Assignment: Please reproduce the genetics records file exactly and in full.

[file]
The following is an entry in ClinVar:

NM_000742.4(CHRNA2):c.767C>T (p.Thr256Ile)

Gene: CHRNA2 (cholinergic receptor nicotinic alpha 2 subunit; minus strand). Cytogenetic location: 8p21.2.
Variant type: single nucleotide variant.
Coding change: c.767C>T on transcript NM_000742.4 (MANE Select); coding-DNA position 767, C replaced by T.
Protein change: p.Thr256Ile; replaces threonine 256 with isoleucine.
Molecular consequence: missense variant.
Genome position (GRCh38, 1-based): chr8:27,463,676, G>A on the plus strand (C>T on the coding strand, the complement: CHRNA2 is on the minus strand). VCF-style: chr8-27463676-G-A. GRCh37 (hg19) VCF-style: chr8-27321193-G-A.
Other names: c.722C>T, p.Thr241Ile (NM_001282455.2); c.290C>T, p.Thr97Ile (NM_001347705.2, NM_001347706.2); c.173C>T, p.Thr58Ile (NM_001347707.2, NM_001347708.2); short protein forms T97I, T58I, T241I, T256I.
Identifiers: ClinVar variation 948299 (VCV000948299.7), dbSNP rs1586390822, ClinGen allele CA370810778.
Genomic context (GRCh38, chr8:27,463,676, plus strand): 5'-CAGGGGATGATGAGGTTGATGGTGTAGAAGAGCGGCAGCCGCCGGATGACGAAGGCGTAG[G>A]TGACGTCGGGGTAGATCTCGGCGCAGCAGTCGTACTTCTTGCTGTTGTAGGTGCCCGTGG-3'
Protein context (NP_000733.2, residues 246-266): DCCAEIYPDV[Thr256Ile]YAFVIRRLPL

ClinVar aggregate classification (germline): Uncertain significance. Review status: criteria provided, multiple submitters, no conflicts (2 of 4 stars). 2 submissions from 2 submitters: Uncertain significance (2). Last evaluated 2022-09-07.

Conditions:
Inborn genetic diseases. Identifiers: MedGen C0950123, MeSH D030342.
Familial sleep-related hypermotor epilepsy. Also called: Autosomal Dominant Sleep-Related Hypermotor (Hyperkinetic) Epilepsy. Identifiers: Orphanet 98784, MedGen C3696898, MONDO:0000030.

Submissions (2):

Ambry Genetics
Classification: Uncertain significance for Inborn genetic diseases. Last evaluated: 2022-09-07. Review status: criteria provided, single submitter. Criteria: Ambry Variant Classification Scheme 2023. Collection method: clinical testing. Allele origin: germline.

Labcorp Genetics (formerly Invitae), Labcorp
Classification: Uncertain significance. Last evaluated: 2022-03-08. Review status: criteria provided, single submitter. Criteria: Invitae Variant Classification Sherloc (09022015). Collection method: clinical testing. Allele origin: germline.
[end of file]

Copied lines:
The following is an entry in ClinVar:

NM_000742.4(CHRNA2):c.767C>T (p.Thr256Ile)

Gene: CHRNA2 (cholinergic receptor nicotinic alpha 2 subunit; minus strand). Cytogenetic location: 8p21.2.
Variant type: single nucleotide variant.
Coding change: c.767C>T on transcript NM_000742.4 (MANE Select); coding-DNA position 767, C replaced by T.
Protein change: p.Thr256Ile; replaces threonine 256 with isoleucine.
Molecular consequence: missense variant.
Genome position (GRCh38, 1-based): chr8:27,463,676, G>A on the plus strand (C>T on the coding strand, the complement: CHRNA2 is on the minus strand). VCF-style: chr8-27463676-G-A. GRCh37 (hg19) VCF-style: chr8-27321193-G-A.
Other names: c.722C>T, p.Thr241Ile (NM_001282455.2); c.290C>T, p.Thr97Ile (NM_001347705.2, NM_001347706.2); c.173C>T, p.Thr58Ile (NM_001347707.2, NM_001347708.2); short protein forms T97I, T58I, T241I, T256I.
Identifiers: ClinVar variation 948299 (VCV000948299.7), dbSNP rs1586390822, ClinGen allele CA370810778.
Genomic context (GRCh38, chr8:27,463,676, plus strand): 5'-CAGGGGATGATGAGGTTGATGGTGTAGAAGAGCGGCAGCCGCCGGATGACGAAGGCGTAG[G>A]TGACGTCGGGGTAGATCTCGGCGCAGCAGTCGTACTTCTTGCTGTTGTAGGTGCCCGTGG-3'
Protein context (NP_000733.2, residues 246-266): DCCAEIYPDV[Thr256Ile]YAFVIRRLPL

ClinVar aggregate classification (germline): Uncertain significance. Review status: criteria provided, multiple submitters, no conflicts (2 of 4 stars). 2 submissions from 2 submitters: Uncertain significance (2). Last evaluated 2022-09-07.

Conditions:
Inborn genetic diseases. Identifiers: MedGen C0950123, MeSH D030342.
Familial sleep-related hypermotor epilepsy. Also called: Autosomal Dominant Sleep-Related Hypermotor (Hyperkinetic) Epilepsy. Identifiers: Orphanet 98784, MedGen C3696898, MONDO:0000030.

Submissions (2):

Ambry Genetics
Classification: Uncertain significance for Inborn genetic diseases. Last evaluated: 2022-09-07. Review status: criteria provided, single submitter. Criteria: Ambry Variant Classification Scheme 2023. Collection method: clinical testing. Allele origin: germline.

Labcorp Genetics (formerly Invitae), Labcorp
Classification: Uncertain significance. Last evaluated: 2022-03-08. Review status: criteria provided, single submitter. Criteria: Invitae Variant Classification Sherloc (09022015). Collection method: clinical testing. Allele origin: germline.